When Shaylee Mansfield took a trip to Disneyland, she didn’t expect Tinkerbell or Minnie Mouse to speak her language. Like her mother and father, Shaylee is deaf. But what happens will totally blow your mind!
In Australia one child each day is identified as hearing impaired, according to the Royal Institute for Deaf and Blind Children. That said, deafness isn’t something that always has to isolate the child. In Shaylee’s case, she was able to communicate comfortably with other kids her age every day at school.
Shaylee attends a specialised school for deaf children, where signing is part of normal daily life. Whether she’s at home or at school, Shaylee’s able to communicate and understand what others are saying around her.
But, what happens when Shaylee leaves her home or isn’t at school? Even though those close to her know how to sign, plenty of people she comes in contact with don’t. This leaves this little girl out when it comes to everyday interactions that might seem simple to the rest of us.
Part of Disney Parks’ “Unforgettable Stories,” Shaylee’s video shows the magic that happens when someone special takes the time to learn how to sign. Three years ago Shaylee visited Disney, getting the chance to meet the spritely Tinkerbell. Imagine her surprise (or, just watch it in the video) when Tinkerbell turns to her and signs her name.
In the video Shaylee says “When I was growing up, I never expected anyone to sign.”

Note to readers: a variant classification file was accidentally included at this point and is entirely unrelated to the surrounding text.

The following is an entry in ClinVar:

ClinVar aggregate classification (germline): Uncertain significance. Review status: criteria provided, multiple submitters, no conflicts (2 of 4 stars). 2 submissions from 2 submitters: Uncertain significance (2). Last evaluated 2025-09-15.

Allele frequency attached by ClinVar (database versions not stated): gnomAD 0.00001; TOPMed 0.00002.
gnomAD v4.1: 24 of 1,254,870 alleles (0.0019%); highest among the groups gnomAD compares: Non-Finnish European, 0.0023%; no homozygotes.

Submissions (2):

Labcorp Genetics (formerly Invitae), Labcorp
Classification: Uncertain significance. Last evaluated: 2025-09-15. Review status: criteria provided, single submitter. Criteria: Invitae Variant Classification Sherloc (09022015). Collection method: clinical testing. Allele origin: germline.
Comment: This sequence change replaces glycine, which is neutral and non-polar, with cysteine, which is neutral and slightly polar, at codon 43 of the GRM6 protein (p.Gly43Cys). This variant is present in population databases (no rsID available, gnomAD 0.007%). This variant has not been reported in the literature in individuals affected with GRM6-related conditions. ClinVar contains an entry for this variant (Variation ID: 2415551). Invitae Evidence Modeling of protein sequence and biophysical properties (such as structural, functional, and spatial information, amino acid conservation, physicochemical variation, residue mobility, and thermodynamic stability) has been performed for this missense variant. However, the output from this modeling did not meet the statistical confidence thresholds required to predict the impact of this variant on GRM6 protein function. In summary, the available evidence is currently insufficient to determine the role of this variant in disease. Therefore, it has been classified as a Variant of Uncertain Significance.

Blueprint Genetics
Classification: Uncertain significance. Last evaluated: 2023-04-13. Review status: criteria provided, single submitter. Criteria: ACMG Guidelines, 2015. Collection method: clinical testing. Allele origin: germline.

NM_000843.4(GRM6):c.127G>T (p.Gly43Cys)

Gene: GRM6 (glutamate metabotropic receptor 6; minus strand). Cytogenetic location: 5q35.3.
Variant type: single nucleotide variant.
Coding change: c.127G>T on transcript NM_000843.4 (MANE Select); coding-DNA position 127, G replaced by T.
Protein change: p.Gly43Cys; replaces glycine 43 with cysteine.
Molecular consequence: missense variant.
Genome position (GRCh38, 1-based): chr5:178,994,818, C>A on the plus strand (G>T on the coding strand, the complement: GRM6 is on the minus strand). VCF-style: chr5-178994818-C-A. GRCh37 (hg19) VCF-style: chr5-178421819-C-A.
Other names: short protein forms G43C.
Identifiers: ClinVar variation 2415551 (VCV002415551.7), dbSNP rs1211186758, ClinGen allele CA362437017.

(story continues after the video)
While that was the world she grew up in, Shaylee’s world isn’t exactly the same. Yes, there are plenty of times and places where no one else knows how to sign. Disney isn’t one of them. Fast-forward three years after the Tinkerbell experience, and Shaylee is back at the park. Minnie Mouse is with her, asking, “What’s your name?” Does Shaylee understand her? Of course! Why? Because Minnie is signing. Shaylee signs back and Minnie replies, “I’m learning how to sign.” Shaylee’s dad points out, “You see, she’s learning.”
In an interview her dad notes (of meeting Minnie), “It made her proud of her own language.” How true! Sign language is as it says – a language. Think about the effort that we make to learn spoken languages. Whether it’s in school, for a job or for our own enjoyment, we take classes, listen to tapes and get tutored in plenty of world-wide languages. But, where does that leave sign language? Australia alone has more than 12,000 children with hearing impairments. Shouldn’t those children have the right to communicate with the outside world? The ability to use and understand sign language provides both deaf and hearing children and adults with the chance to interact, communicate and stop isolation.
Not only are Shaylee and her family featured in this heart-warming Disney clip, but they also have their own YouTube channel (ASL Nook). Watch Shaylee, her mom, her dad and her sister sign – and learn about her language. You can also check out the ASL Nook Disney video, featuring signs for some of your child’s favorite characters (and glimpses of the princesses!). The videos go above and beyond simply teaching signs. They also provide a peek into what Shaylee’s life is like and how a deaf family uses sign language in much the same way that you use spoken words!